I decided to try find a solution to this for my webserver of choice, Lighttpd. Lighttpd has a module which embeds a [Lua][] interpreter and allows you to write scripts which modify (or even handle) requests. So I wrote a [script][] which searches the directory for files with the same name as requested but with an extension. This means that any file can be accessed with the file extension removed from the URL while still having the correct Content-Type.

The script currently chooses the first matching file, which means that having multiple files with the same name but different extensions doesn't do anything useful. The proper method however is to actually do [content negotiation][], which chooses the format based on the preferences indicated by the HTTP client in the Accept header.

To use this script, download it and save it somewhere (I use /etc/lighttpd/). Enable mod_magnet, and add the following line to the site definition.

magnet.attract-physical-path-to = ("/etc/lighttpd/extension.lua")

Sharing links from Konqueror, including to IRC

I follow the main feeds of a couple social news sites (namely Digg, Reddit and Muti). When I find an article which I like, I go back and vote it up on the site. However, when I come across good articles via other sources, I don't submit them to these news sites (or try to find out if they've already been submitted) simply because it's too much effort.

When I started aggregating my activity on these sites on my blog and on FriendFeed, I needed a way to share pages that I didn't get to via one of these social news sites. I ended up setting up Delicious because I found a plugin for Konqueror which made it easy to bookmark pages.

I still wanted to solve the original problem though, and so started looking for an easy way to submit links to these sites from Konqueror. Konqueror has a feature called service menus which allows you to add entries to the context menu of files. I then needed to work out how to submit links to these services, which turned out to simply involve loading a URL with a query parameter specifying the link you want to share.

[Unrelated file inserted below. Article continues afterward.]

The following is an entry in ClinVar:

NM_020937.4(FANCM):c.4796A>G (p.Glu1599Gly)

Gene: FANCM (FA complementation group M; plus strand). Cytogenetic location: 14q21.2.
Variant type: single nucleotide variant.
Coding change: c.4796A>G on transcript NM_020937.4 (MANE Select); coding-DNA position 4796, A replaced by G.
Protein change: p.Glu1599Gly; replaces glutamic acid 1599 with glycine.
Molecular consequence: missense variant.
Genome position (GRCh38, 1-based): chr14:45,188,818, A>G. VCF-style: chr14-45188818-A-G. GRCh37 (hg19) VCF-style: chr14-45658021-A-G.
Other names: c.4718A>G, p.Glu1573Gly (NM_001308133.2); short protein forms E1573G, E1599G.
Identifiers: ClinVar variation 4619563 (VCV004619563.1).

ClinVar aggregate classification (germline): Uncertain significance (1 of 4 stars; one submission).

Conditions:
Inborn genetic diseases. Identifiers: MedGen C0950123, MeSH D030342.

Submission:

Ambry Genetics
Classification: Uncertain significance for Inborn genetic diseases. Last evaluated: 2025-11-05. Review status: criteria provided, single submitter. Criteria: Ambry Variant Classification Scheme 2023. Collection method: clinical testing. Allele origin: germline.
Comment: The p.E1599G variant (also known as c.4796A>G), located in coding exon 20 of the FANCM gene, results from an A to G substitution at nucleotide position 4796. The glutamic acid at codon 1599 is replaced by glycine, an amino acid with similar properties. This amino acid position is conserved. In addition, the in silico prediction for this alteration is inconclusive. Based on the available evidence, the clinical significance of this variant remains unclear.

I created entries for Reddit, Digg, Muti, Delicious, Facebook and Google Bookmarks. These take you to the submission page of the service where you can fill in the title1. Digg and Reddit will show existing submissions if the link has already been submitted.

I often share links on IRC, and wondered if I could integrate that with my menu. It turns out that WeeChat has a control socket, and I could send messages by piping them to the socket. I therefore wrote a script which prompted me for a headline or excerpt using kdialog, and then sent the link to the specified channel. My menu now looks like this:

sharemenu.png

If you want to set this up yourself, download share.desktop and put it in ~/.kde/share/apps/konqueror/servicemenus. If you want the icons, download shareicons.tar.gz, extract them somewhere, and fix the paths in social.desktop2. To setup the IRC feature (assuming you're using WeeChat), download postirc.sh and save it in ~/bin/. You will need to change the commands in social.desktop depending on the servers and channels you wish to use.


  1. One shortcoming is that the title of the page is not automatically filled in. 

  2. I couldn't work out how to use relative paths, or ~. 

CLUG Political Compass graph

A couple people on #clug were updating their Political Compass scores, which prompted me to jump on the bandwagon and do the test. I came out with the following scores.

Economic Left/Right: -4.38
Social Libertarian/Authoritarian: -2.21

I then thought that it would be interesting to compare everyone's scores on a graph, so I wrote a [Python][] [script][py] to get the scores from Spinach and a [Gnuplot][] [script][p] to plot them.

CLUG Political Compass

To add yourself to the graph, tell Spinach your score in the following format. The graph is regenerated every hour.

cocooncrash.political_compass is -4.38 / -2.21 (2008/09/14)

Downloading Google Talk logs

I used Google Apps to host mail for this domain for a while, and wanted to close down the account since I don't use it anymore. Before I did that I wanted to move all the data onto my server. Transferring the emails was fairly straightforward using [POP3][], but I couldn't find a way to download the [Google Talk][] logs. [Gmail][] handles the logs as emails, but they aren't accessible using either POP3 or [IMAP][].

I therefore wrote a [Python][] script which downloads the logs via the web interface. On [Jeremy's][] [suggestion][] I used [BeautifulSoup][] to parse the [HTML][] this time, which worked very well. The script works with both Google Apps and normal Gmail, although my account got locked twice while trying to download the 3500 logs in my account.